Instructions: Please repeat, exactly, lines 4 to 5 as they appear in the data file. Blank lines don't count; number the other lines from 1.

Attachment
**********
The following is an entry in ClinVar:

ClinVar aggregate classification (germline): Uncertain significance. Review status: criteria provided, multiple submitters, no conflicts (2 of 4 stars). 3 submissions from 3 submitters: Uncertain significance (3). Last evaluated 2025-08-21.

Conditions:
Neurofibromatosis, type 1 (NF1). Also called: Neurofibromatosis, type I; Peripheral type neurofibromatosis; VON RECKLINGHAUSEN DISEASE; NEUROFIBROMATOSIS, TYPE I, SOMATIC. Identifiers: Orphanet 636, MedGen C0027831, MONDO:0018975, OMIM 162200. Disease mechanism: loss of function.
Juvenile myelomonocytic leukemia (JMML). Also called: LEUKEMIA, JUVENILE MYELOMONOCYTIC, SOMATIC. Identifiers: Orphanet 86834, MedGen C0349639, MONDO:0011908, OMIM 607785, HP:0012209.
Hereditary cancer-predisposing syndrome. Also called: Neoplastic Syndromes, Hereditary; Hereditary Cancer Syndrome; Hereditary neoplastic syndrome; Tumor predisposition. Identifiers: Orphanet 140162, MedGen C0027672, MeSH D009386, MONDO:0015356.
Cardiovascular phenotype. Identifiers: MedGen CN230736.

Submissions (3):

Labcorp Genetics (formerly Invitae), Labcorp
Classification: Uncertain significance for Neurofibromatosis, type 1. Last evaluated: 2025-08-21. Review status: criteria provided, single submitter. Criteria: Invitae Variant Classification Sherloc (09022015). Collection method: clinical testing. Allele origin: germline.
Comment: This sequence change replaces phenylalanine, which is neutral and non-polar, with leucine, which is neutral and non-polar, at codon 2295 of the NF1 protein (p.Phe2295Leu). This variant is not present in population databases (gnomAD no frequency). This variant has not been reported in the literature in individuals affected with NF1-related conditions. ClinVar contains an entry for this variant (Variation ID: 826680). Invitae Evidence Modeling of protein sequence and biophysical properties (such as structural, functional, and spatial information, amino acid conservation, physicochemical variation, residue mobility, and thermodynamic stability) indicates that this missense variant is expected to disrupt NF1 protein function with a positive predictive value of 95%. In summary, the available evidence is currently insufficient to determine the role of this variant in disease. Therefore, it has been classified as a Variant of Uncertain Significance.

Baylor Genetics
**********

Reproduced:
Neurofibromatosis, type 1 (NF1). Also called: Neurofibromatosis, type I; Peripheral type neurofibromatosis; VON RECKLINGHAUSEN DISEASE; NEUROFIBROMATOSIS, TYPE I, SOMATIC. Identifiers: Orphanet 636, MedGen C0027831, MONDO:0018975, OMIM 162200. Disease mechanism: loss of function.
Juvenile myelomonocytic leukemia (JMML). Also called: LEUKEMIA, JUVENILE MYELOMONOCYTIC, SOMATIC. Identifiers: Orphanet 86834, MedGen C0349639, MONDO:0011908, OMIM 607785, HP:0012209.